Some older adults may turn to alcohol or cigarettes as a way to cope with financial stress, particularly men and people with less education, a new study suggests.
In the study, researchers surveyed 2,300 older Americans periodically between 1992 and 2006, and found that 16% reported growing financial strain over that time, 3% reported increases in heavy drinking (more than 30 drinks a month), and 1% said they'd started smoking more.
The youngest of the study participants were age 65 when the study began.
Older men who faced increasing financial stress were 30% more likely to become heavy drinkers than those who remained financially stable. This increased risk was similar for older adults with lower levels of education compared to those with more education.
Older women and seniors with higher levels of education tended to reduce their drinking when they encountered financial struggles, according to the study published in the Journal of Studies on Alcohol and Drugs.
The findings don't actually show that financial problems were the reason for changes in smoking and drinking habits, but it is known that some people use alcohol and tobacco as a way of coping with stress, noted lead researcher Benjamin A. Shaw of the State University of New York at Albany.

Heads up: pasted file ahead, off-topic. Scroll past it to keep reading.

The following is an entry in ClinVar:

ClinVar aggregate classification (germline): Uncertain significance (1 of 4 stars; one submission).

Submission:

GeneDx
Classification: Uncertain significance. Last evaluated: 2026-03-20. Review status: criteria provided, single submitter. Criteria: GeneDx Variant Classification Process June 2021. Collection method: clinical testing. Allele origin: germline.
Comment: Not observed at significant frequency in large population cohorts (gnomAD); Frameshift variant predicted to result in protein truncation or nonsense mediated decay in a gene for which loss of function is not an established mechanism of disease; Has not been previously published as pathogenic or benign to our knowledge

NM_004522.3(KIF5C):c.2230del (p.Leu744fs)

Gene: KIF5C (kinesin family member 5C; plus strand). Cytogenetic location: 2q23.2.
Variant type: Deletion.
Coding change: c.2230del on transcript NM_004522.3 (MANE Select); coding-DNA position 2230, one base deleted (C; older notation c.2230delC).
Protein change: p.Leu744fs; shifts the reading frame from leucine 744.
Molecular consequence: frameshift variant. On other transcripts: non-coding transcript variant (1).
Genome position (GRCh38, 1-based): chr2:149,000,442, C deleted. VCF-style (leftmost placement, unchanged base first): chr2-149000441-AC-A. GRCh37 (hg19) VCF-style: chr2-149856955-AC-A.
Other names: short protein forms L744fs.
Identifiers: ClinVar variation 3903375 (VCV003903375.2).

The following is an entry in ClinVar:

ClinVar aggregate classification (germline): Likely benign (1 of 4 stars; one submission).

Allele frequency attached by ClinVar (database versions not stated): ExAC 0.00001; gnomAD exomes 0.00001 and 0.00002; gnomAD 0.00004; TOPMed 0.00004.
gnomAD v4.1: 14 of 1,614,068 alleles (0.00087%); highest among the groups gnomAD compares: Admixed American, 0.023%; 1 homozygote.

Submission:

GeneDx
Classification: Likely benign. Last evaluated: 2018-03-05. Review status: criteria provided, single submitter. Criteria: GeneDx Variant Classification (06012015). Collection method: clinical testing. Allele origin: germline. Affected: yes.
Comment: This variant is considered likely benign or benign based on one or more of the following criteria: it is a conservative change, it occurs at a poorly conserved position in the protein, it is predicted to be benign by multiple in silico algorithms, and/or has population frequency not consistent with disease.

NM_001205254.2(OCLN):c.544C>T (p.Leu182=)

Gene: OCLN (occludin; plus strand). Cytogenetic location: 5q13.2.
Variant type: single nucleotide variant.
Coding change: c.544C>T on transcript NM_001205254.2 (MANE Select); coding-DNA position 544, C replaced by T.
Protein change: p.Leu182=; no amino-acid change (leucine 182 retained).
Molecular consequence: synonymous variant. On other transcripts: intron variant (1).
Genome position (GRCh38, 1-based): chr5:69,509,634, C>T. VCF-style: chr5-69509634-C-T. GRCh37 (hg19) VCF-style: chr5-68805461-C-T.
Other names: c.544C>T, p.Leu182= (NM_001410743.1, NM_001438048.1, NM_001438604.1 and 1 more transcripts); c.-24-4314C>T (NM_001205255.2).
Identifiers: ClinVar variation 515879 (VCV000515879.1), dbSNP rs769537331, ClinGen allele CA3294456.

"When you have a stressor that's not very controllable, people may focus on something to help control their emotional response to the stressor," he said in a journal news release.
Financial woes may be particularly stressful for older adults, Shaw added.
"They are out of the workforce, and they might feel like they have less time to recover or generally have less control over their financial situation," he explained.
The American Psychological Association outlines ways to manage your stress in tough economic times.
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